Using the ‘entire’ acoustic waveform to quantify formation properties beyond just velocity (Philip Tracadas, Halliburton)

The presentation “Using the ‘entire’ acoustic waveform to quantify formation properties beyond just velocity” will be given by Philip Tracadas, from Halliburton.


This talk presents how several different advanced signal processing algorithms can extract more information than just velocity from sonic waveform ‘trace’ recordings. Most modern acoustic logging tools record a sonic waveform ‘trace’ of vibrations versus time lasting 5 to 10s of milliseconds per receiver station, much longer than it takes for the arrival time of refracted modes. Petrophysicists recall the primary information extracted from these traces is inference of elastic properties by measurement of velocity (or its inverse, slowness) of various acoustic modes that travel through the formation rock.

This paper focuses on using various interface modes to assess fracture fluid conductivity and two types of formation anisotropy. Interface modes originate due to the borehole fluid and formation rock interface, and exhibit frequency vs. slowness dispersion; that is, their slowness (or 1/velocity) is different depending on frequency during the same trace recording. Using wide bandwidth and high dynamic range trace recordings, along with differential phase processing, the measurement of dispersion can be made over several to more than ten kilohertz. When analyzed in the correct frequency bands, dipole- created flexural interface mode can be interpretated for azimuthal (TIH aka HTI) anisotropy mechanism and polar (TIV aka VTI) anisotropy. Examples of continuous mechanism logs are presented. Low frequency monopole-created Stoneley interface mode is also sensitive to polar anisotropy and a flexural- Stoneley joint inversion process in the frequency domain is presented for Thomsen gamma measurement.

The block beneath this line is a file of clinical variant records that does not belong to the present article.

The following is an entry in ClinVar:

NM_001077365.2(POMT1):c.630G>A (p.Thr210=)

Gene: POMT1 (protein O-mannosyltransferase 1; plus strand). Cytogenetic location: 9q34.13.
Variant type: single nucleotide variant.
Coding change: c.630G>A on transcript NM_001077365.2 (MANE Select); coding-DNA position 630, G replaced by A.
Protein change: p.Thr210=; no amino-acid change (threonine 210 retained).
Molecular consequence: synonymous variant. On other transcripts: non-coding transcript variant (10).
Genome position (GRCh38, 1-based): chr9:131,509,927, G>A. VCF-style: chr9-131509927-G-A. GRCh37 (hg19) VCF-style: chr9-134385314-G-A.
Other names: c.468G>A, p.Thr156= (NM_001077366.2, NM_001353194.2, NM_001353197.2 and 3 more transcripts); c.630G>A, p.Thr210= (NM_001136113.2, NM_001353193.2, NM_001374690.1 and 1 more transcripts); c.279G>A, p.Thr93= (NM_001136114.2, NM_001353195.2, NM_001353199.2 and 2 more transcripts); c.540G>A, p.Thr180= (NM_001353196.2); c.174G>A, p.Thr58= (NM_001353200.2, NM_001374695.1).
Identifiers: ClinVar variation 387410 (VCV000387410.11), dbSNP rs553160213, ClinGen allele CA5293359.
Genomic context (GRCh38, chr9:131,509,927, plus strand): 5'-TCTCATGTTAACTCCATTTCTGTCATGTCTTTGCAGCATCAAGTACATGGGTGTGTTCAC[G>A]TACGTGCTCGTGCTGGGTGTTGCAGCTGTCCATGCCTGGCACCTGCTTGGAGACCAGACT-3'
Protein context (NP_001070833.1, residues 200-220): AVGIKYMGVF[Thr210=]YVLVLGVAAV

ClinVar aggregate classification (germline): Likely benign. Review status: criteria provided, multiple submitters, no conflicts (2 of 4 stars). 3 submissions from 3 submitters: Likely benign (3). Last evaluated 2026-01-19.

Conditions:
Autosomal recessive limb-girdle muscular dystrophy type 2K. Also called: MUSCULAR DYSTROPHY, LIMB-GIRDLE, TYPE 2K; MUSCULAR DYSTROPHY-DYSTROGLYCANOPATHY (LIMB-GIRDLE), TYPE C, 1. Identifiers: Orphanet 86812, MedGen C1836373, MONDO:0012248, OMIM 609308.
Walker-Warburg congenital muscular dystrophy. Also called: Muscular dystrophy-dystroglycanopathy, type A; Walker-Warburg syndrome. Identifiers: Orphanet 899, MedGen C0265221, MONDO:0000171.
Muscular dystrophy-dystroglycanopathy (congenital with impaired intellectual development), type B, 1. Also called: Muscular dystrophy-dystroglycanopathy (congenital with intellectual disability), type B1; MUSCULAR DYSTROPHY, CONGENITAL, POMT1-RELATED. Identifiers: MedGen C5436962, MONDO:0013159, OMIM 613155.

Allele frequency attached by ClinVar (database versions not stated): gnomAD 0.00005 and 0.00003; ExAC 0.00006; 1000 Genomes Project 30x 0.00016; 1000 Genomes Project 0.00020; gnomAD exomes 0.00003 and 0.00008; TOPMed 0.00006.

The Stoneley interface mode is also the highest amplitude mode that can be excited. It exerts large pressure changes on the borehole wall interface as it propagates, thus making it ideal as a mini-pressure test of fluid conductive fractures (as investigated by Hornby 1989). The theory and algorithm to estimate fracture conductivity are presented, which includes frequency spectral analysis of ‘reflections’ recorded later in the waveform trace after the direct Stoneley arrival.


Philip Tracadas is a geoscientist subject matter expert for borehole acoustics at Halliburton. From 2013-2016 he served as Associate Editor for Acoustics for the SPWLA’s Petrophysics journal. Over the last decade, he has taught internal acoustic training, for wireline and while drilling tools, from basic to advanced products. With eighteen years of industry experience on various acoustic processing algorithms and tools, he liaises between log analysts, software developers, field operations, and customers to address formation challenges with effective and efficient tools.